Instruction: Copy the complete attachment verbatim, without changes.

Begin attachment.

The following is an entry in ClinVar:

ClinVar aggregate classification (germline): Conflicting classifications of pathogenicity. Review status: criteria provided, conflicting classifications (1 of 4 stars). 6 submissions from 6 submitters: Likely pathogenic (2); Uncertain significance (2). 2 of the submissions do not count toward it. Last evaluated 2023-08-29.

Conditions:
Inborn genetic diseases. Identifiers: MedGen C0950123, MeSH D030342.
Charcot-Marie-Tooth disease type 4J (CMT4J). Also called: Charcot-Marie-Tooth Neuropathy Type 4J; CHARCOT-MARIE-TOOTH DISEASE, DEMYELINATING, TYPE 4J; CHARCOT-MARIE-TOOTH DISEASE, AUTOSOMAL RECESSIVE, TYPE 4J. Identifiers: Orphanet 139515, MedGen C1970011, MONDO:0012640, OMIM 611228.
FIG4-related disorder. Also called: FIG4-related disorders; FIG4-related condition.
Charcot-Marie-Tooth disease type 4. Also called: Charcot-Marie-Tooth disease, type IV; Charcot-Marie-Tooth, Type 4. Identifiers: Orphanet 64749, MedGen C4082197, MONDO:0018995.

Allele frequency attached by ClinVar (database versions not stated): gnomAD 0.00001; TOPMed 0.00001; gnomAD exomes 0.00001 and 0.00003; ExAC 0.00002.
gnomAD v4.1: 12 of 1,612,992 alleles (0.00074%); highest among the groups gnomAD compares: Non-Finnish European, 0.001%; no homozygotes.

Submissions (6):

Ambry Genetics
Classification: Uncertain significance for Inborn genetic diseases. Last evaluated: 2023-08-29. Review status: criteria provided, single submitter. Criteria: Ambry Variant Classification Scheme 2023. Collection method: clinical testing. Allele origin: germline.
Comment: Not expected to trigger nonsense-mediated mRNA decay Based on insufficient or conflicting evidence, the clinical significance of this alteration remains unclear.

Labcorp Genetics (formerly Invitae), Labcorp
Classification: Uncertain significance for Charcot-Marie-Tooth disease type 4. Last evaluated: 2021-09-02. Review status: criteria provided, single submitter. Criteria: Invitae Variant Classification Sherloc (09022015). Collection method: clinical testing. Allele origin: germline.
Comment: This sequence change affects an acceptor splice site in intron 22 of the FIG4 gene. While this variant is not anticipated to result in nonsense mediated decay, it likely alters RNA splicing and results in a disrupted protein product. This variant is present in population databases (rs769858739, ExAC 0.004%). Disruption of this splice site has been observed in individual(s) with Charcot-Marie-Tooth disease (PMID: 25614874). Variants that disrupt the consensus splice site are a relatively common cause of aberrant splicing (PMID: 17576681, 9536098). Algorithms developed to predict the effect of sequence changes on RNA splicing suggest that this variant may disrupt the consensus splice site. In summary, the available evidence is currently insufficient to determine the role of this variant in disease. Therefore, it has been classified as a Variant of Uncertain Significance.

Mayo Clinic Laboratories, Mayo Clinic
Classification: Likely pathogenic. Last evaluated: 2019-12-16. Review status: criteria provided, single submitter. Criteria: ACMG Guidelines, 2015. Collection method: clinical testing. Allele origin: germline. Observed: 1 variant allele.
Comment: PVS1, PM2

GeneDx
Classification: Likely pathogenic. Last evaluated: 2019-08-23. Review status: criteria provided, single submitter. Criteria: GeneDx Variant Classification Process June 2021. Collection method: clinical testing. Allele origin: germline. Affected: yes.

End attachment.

The following is an entry in ClinVar:

ClinVar aggregate classification (germline): Conflicting classifications of pathogenicity. Review status: criteria provided, conflicting classifications (1 of 4 stars). 6 submissions from 6 submitters: Likely pathogenic (2); Uncertain significance (2). 2 of the submissions do not count toward it. Last evaluated 2023-08-29.

Conditions:
Inborn genetic diseases. Identifiers: MedGen C0950123, MeSH D030342.
Charcot-Marie-Tooth disease type 4J (CMT4J). Also called: Charcot-Marie-Tooth Neuropathy Type 4J; CHARCOT-MARIE-TOOTH DISEASE, DEMYELINATING, TYPE 4J; CHARCOT-MARIE-TOOTH DISEASE, AUTOSOMAL RECESSIVE, TYPE 4J. Identifiers: Orphanet 139515, MedGen C1970011, MONDO:0012640, OMIM 611228.
FIG4-related disorder. Also called: FIG4-related disorders; FIG4-related condition.
Charcot-Marie-Tooth disease type 4. Also called: Charcot-Marie-Tooth disease, type IV; Charcot-Marie-Tooth, Type 4. Identifiers: Orphanet 64749, MedGen C4082197, MONDO:0018995.

Allele frequency attached by ClinVar (database versions not stated): gnomAD 0.00001; TOPMed 0.00001; gnomAD exomes 0.00001 and 0.00003; ExAC 0.00002.
gnomAD v4.1: 12 of 1,612,992 alleles (0.00074%); highest among the groups gnomAD compares: Non-Finnish European, 0.001%; no homozygotes.

Submissions (6):

Ambry Genetics
Classification: Uncertain significance for Inborn genetic diseases. Last evaluated: 2023-08-29. Review status: criteria provided, single submitter. Criteria: Ambry Variant Classification Scheme 2023. Collection method: clinical testing. Allele origin: germline.
Comment: Not expected to trigger nonsense-mediated mRNA decay Based on insufficient or conflicting evidence, the clinical significance of this alteration remains unclear.

Labcorp Genetics (formerly Invitae), Labcorp
Classification: Uncertain significance for Charcot-Marie-Tooth disease type 4. Last evaluated: 2021-09-02. Review status: criteria provided, single submitter. Criteria: Invitae Variant Classification Sherloc (09022015). Collection method: clinical testing. Allele origin: germline.
Comment: This sequence change affects an acceptor splice site in intron 22 of the FIG4 gene. While this variant is not anticipated to result in nonsense mediated decay, it likely alters RNA splicing and results in a disrupted protein product. This variant is present in population databases (rs769858739, ExAC 0.004%). Disruption of this splice site has been observed in individual(s) with Charcot-Marie-Tooth disease (PMID: 25614874). Variants that disrupt the consensus splice site are a relatively common cause of aberrant splicing (PMID: 17576681, 9536098). Algorithms developed to predict the effect of sequence changes on RNA splicing suggest that this variant may disrupt the consensus splice site. In summary, the available evidence is currently insufficient to determine the role of this variant in disease. Therefore, it has been classified as a Variant of Uncertain Significance.

Mayo Clinic Laboratories, Mayo Clinic
Classification: Likely pathogenic. Last evaluated: 2019-12-16. Review status: criteria provided, single submitter. Criteria: ACMG Guidelines, 2015. Collection method: clinical testing. Allele origin: germline. Observed: 1 variant allele.
Comment: PVS1, PM2

GeneDx
Classification: Likely pathogenic. Last evaluated: 2019-08-23. Review status: criteria provided, single submitter. Criteria: GeneDx Variant Classification Process June 2021. Collection method: clinical testing. Allele origin: germline. Affected: yes.